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PhD student takes commitment to global health and kids’ learning to Ecuador

by Jennifer O'Reilly

January 18, 2014

Sarah Gray and Ecuadorian children

For Sarah Gray (pictured right), a 3rd year PhD student in the School and Clinical Child Psychology (SCCP) program in OISE’s department of Applied Psychology and Human Development, finding the perfect immersion program has given her new perspectives on supporting children’s learning in challenging environments.

Looking to combine her long-time goal of learning Spanish within a program tailored for psychology students, she was happy to discover The Ecuador Professional Program (EPPP), which provides international study abroad programs for mental health practitioners, education professionals and graduate students.

Spending a month in Quito, Ecuador last summer alongside fourteen other students from North America was an eye-opener for Sarah, whose research is in the area of inattentive behaviours such as ADHD, and their relationship to poor academic outcome. She agrees that the need for mental health professionals with knowledge of Spanish and Hispanic cultures is not currently being met. “My interest in this program sprang from a long-time goal of working in multicultural and linguistically diverse environments with resource-poor communities who have an interest in building mental health initiatives. Currently, the role of mental health professionals in global health is underdeveloped. I believe the field of psychology has huge contributions to make toward global health initiatives, and cultural immersion experiences may help prepare students to participate meaningfully in these initiatives.”

Residing with a local family, Sarah’s days in Quito began early with a 45 minute bus ride to her work site outside the city, an informally recognized daycare (or childhood center) for children aged three to eight years with learning disabilities and behavior problems. She spent mornings engaging with teachers about specific learning difficulties and possible strategies for helping children in a classroom setting as well as consulting with parents who had specific concerns about their children, typically relating to anxiety, learning and developmental concerns.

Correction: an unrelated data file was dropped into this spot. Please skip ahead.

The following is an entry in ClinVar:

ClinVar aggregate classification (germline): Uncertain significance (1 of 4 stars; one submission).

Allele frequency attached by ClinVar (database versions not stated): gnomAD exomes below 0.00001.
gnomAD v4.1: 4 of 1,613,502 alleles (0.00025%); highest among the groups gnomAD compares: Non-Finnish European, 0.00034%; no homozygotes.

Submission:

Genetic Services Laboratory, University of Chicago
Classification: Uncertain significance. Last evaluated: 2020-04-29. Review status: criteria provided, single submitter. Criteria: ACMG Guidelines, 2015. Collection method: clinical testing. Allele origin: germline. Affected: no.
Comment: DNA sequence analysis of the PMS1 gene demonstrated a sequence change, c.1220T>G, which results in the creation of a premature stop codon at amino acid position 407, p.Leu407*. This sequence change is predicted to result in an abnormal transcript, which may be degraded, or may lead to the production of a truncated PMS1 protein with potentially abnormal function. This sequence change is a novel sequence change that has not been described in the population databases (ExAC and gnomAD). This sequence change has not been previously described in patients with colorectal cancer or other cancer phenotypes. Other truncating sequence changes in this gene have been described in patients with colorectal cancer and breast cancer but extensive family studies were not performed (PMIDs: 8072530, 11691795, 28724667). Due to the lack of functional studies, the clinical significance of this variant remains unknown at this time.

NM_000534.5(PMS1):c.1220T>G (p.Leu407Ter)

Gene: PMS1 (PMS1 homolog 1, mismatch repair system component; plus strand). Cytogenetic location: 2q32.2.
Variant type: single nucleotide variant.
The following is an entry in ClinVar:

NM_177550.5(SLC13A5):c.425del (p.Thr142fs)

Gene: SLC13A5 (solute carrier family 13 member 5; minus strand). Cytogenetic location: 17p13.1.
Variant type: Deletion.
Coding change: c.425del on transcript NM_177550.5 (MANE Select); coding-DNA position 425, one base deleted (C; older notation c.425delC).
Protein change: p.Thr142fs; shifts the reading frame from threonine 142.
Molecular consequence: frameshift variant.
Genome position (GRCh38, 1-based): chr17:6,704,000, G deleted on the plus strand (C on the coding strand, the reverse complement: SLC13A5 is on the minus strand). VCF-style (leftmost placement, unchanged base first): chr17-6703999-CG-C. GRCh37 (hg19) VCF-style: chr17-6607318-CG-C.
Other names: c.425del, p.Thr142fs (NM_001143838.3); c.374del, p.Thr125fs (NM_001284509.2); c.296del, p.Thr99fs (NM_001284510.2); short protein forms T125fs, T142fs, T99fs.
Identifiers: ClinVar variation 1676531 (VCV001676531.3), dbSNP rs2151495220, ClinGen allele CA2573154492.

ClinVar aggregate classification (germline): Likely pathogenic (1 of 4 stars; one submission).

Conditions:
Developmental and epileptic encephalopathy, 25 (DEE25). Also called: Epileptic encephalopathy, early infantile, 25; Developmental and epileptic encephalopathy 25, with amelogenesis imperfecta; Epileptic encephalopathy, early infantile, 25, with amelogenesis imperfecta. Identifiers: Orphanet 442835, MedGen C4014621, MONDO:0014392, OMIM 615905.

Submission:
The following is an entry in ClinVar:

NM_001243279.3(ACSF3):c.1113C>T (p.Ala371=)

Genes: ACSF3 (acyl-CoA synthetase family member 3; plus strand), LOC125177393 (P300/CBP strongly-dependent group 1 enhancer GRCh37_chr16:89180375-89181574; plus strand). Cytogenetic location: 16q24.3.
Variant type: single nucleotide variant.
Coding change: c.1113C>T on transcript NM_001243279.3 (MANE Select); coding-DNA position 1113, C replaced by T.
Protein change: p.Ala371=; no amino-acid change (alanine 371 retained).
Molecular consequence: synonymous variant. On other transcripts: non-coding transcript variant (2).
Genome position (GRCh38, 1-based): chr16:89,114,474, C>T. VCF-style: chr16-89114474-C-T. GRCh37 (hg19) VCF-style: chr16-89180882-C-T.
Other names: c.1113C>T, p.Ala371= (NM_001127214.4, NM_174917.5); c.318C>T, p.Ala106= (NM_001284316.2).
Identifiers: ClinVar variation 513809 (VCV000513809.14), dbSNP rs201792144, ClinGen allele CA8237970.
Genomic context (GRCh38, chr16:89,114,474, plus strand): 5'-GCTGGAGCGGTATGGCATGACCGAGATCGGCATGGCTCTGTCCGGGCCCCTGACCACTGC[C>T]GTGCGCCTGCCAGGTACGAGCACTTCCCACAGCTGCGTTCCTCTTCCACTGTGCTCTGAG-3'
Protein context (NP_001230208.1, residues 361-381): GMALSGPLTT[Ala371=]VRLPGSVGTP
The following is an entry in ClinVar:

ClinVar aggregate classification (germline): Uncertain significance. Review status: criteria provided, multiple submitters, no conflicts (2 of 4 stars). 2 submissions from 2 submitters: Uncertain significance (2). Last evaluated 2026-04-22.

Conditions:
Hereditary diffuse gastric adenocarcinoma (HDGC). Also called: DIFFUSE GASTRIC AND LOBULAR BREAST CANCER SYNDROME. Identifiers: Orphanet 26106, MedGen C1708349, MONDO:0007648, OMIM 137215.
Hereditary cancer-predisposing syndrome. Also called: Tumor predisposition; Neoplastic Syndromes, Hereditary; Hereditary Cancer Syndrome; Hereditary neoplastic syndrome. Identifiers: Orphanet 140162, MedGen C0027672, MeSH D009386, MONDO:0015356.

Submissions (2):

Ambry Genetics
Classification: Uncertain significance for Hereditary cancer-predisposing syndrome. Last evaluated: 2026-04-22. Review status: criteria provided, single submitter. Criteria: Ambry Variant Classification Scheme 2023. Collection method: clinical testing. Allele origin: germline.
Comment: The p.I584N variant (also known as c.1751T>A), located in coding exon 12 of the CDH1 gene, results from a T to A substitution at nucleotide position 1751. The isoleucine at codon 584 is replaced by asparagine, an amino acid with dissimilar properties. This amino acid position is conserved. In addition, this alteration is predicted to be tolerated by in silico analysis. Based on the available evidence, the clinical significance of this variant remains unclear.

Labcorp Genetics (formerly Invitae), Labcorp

Afternoons involved a bus ride back to the city of Quito for a working lunch reviewing cases and projects with supervisors Tara Raines (University of Nevada) and Anton Berzins, a New York based school psychologist, followed by three hours of intensive Spanish lessons.

The knowledge and insight Sarah gained, both personally and professionally, was largely experiential. “The very aspect of being in a completely different culture, being the minority, being totally lost and confused and unable to communicate was overwhelming. That whole experience will help me as an individual therapist when working with clients that might be in the same situation in a city that’s as diverse as Toronto”.

She now more fully understands the power of non-verbal communication, due to her own lack of proficiency in Spanish which made the experience ‘truly collaborative,’ thanks to the graciousness of both of her supervisors and the parents and teachers she encountered. “While my Spanish skills are still a work in progress, having had the experience of navigating a new culture, including a different work and life environment, I am now closer to my goals of learning Spanish and understanding neurodevelopmental disorders from a different cultural perspective.”

The immersion experience taught Sarah that there is a huge disparity in access to early childhood education services between the city and the more rural Andean areas where some homes lack such basic necessities as running water. “It’s an extremely diverse country and that’s a big challenge for the early childhood education system there,” she noted.

One of the greatest contributions Sarah felt she made during her four-week stay was with the teachers she met. “The teachers were really happy to get our support with learning strategies, because their training didn’t always include classes on behavioral difficulties or learning diffrences. Of course, I learned so much from them too.”